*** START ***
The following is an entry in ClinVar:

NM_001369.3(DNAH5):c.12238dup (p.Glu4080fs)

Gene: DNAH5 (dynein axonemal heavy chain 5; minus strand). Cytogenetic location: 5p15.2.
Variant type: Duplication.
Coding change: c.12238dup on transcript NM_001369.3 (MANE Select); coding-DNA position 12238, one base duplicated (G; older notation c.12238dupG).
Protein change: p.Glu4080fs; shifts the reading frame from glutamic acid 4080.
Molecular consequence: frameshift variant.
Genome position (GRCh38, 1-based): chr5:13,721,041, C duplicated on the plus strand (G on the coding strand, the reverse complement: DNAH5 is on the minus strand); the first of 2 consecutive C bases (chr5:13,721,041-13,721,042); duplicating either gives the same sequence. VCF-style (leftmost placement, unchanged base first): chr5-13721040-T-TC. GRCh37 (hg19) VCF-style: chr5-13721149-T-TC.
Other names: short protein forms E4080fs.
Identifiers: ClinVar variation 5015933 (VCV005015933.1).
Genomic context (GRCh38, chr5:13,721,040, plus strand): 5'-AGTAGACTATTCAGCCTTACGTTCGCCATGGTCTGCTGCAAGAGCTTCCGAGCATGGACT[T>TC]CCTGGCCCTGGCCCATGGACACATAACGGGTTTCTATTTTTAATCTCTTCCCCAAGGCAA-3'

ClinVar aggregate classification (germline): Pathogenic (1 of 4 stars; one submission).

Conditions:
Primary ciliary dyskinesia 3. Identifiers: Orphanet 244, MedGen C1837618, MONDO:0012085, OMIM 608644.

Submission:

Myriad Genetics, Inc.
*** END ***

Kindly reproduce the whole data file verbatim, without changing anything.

The following is an entry in ClinVar:

NM_001369.3(DNAH5):c.12238dup (p.Glu4080fs)

Gene: DNAH5 (dynein axonemal heavy chain 5; minus strand). Cytogenetic location: 5p15.2.
Variant type: Duplication.
Coding change: c.12238dup on transcript NM_001369.3 (MANE Select); coding-DNA position 12238, one base duplicated (G; older notation c.12238dupG).
Protein change: p.Glu4080fs; shifts the reading frame from glutamic acid 4080.
Molecular consequence: frameshift variant.
Genome position (GRCh38, 1-based): chr5:13,721,041, C duplicated on the plus strand (G on the coding strand, the reverse complement: DNAH5 is on the minus strand); the first of 2 consecutive C bases (chr5:13,721,041-13,721,042); duplicating either gives the same sequence. VCF-style (leftmost placement, unchanged base first): chr5-13721040-T-TC. GRCh37 (hg19) VCF-style: chr5-13721149-T-TC.
Other names: short protein forms E4080fs.
Identifiers: ClinVar variation 5015933 (VCV005015933.1).
Genomic context (GRCh38, chr5:13,721,040, plus strand): 5'-AGTAGACTATTCAGCCTTACGTTCGCCATGGTCTGCTGCAAGAGCTTCCGAGCATGGACT[T>TC]CCTGGCCCTGGCCCATGGACACATAACGGGTTTCTATTTTTAATCTCTTCCCCAAGGCAA-3'

ClinVar aggregate classification (germline): Pathogenic (1 of 4 stars; one submission).

Conditions:
Primary ciliary dyskinesia 3. Identifiers: Orphanet 244, MedGen C1837618, MONDO:0012085, OMIM 608644.

Submission:

Myriad Genetics, Inc.